The Super Bowl has become a super roll out for new technology.
It started 10 years ago with interactive websites during the game and continues with millions of messages on social media.
This year, there was another new tech introduced at the Big Game that could be a game changer. It’s called beaconing, and it’s poised to become a part of our lives.
Beacons are a tiny, $10 Wi-Fi transmitter that can send texts to your cellphone if you have the beacon app. Apple’s new iPhone has the app installed, and its stores use it to track customers. You have the option to turn the app off.
Android apps are in the works.
Turn it on and when you get within 20 feet from a beacon box, as at the Super Bowl, you get a welcome text and a choice of data specific to where you are. Outside a stadium, it tells you about security searches, which entrance for your ticket and seat location, plus the concession stands and restrooms with the shortest lines. It continues through the game with specials for you at the souvenir shops and advice on traffic jams and leaving the parking lots.
Downtown in Manhattan, a number of stores and restaurants installed beacons. You walk in, get the welcome text and the store’s directory or restaurant specials.
This is only the start. The apps create a profile of you, where you like to shop, what you’ve bought, where you seek entertainment. Then it guesses why you are shopping in Target or wherever and offers deals specific to you. It knows where you are by GPS.
On its face, this is the new way to advertise. It’s personal and useful, and it shows a merchant is concerned about you. It could make the shopping experience a breeze as it expands to compare prices and seek exactly what you want. These, incidentally, are the two qualities attracting shoppers to online stores. Imitating the experience could be the savior of brick-and-mortar retailers.
The applications are endless. Go skiing and receive avalanche warnings. Find surf information at your favorite beach, the least-crowded area and where to park. And on and on. There already are beacons on some highways warning of stoppages ahead, and Realtors are using them to sell houses. If you’re profiled as searching for a new car, you could drive past a dealership to learn what they have.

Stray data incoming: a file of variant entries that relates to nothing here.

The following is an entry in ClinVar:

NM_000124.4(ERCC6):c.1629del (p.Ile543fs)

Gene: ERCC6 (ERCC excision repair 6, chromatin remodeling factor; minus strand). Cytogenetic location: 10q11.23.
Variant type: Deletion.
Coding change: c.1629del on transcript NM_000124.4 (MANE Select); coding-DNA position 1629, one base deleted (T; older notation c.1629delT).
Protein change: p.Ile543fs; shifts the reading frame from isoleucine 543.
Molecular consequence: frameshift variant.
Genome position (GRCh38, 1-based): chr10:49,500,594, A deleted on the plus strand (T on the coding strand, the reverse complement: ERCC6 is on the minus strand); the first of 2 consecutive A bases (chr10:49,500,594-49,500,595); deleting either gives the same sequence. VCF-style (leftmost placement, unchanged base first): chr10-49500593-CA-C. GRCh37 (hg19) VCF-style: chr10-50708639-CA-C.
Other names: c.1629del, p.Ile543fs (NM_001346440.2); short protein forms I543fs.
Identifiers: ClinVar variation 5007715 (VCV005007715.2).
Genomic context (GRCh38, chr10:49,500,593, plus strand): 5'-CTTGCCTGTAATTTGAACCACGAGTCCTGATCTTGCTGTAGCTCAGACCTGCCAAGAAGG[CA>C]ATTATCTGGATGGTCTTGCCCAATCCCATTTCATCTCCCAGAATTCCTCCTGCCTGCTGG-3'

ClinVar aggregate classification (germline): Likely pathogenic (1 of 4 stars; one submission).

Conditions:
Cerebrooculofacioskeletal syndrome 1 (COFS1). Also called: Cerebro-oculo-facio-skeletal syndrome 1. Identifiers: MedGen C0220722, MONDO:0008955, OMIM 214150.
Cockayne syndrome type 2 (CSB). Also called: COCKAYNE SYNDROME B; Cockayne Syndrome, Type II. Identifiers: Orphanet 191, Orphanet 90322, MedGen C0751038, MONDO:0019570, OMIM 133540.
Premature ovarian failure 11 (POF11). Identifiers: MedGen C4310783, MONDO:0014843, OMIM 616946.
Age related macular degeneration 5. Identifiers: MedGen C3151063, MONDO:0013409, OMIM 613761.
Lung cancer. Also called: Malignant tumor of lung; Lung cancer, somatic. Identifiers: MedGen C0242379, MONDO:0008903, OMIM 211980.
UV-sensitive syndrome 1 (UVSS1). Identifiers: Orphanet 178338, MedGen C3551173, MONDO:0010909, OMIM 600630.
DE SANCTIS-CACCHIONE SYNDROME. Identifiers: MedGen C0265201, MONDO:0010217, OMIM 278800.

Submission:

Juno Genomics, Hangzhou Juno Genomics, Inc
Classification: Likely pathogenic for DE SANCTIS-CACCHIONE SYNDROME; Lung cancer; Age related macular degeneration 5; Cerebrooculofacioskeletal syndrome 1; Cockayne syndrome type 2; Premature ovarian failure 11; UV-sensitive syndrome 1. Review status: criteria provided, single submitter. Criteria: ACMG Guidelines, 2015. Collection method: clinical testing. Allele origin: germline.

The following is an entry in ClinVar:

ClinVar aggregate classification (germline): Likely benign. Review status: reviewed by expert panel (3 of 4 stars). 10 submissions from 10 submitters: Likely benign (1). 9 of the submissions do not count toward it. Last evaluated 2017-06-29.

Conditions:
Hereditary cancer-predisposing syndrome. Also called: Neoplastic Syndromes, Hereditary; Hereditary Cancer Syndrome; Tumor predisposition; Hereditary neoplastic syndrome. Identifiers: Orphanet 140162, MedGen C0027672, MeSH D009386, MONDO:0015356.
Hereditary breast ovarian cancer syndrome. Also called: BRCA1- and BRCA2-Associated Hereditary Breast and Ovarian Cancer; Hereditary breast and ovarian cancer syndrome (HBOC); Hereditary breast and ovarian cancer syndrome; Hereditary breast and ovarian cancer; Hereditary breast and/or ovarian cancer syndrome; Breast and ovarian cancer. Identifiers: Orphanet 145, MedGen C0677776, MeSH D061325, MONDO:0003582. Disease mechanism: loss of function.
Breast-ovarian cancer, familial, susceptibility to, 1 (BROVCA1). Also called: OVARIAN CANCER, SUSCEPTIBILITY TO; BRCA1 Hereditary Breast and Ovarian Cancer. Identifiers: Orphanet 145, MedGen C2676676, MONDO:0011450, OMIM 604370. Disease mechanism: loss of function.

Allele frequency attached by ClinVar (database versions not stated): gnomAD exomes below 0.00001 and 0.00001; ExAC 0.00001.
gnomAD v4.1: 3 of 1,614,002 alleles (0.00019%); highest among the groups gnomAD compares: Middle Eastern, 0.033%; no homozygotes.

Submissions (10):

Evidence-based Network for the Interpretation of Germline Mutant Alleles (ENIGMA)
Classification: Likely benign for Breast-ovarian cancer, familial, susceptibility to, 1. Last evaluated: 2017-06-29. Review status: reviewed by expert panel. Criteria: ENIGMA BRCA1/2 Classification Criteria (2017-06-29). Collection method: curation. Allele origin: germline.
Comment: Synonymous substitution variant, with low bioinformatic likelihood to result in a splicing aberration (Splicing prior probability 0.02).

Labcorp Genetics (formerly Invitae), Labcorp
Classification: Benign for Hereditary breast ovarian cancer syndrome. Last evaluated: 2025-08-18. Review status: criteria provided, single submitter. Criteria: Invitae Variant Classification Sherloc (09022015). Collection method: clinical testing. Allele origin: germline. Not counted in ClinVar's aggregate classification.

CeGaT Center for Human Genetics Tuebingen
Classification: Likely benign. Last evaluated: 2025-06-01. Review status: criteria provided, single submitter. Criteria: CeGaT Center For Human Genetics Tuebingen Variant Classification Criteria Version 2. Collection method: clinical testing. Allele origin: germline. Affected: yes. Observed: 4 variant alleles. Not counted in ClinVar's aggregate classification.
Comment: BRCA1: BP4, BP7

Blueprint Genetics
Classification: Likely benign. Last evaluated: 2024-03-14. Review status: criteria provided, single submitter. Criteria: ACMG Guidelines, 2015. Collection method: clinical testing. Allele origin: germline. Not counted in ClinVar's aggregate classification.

If you think beacons won’t happen, consider this. Anyone can afford a beacon transmitter. You could have one at your front door to “beware of the dog.”
Of course, the personal privacy lobby is having a fit over this and may attempt to block it. Beacon supporters will argue it’s not an intrusion on your privacy if you control it. Beacon apps must be turned on. Yes they track you with GPS, yes they profile your habits, yes they will make bad guesses as the technology matures. If this bugs you, don’t use it.
Page 2 of 2 - And yes, beacons probably will become a driver of our demand for more information. So you’re walking your child to school and a text arrives, “School today will open at noon due to the weather.”
It could take years for this technology to trickle down. Then again, if initial users find it compelling, it could only be closer than we think.
Reach Jim at 330-580-8324 or email@example.com. On Twitter: @jhillibishREP.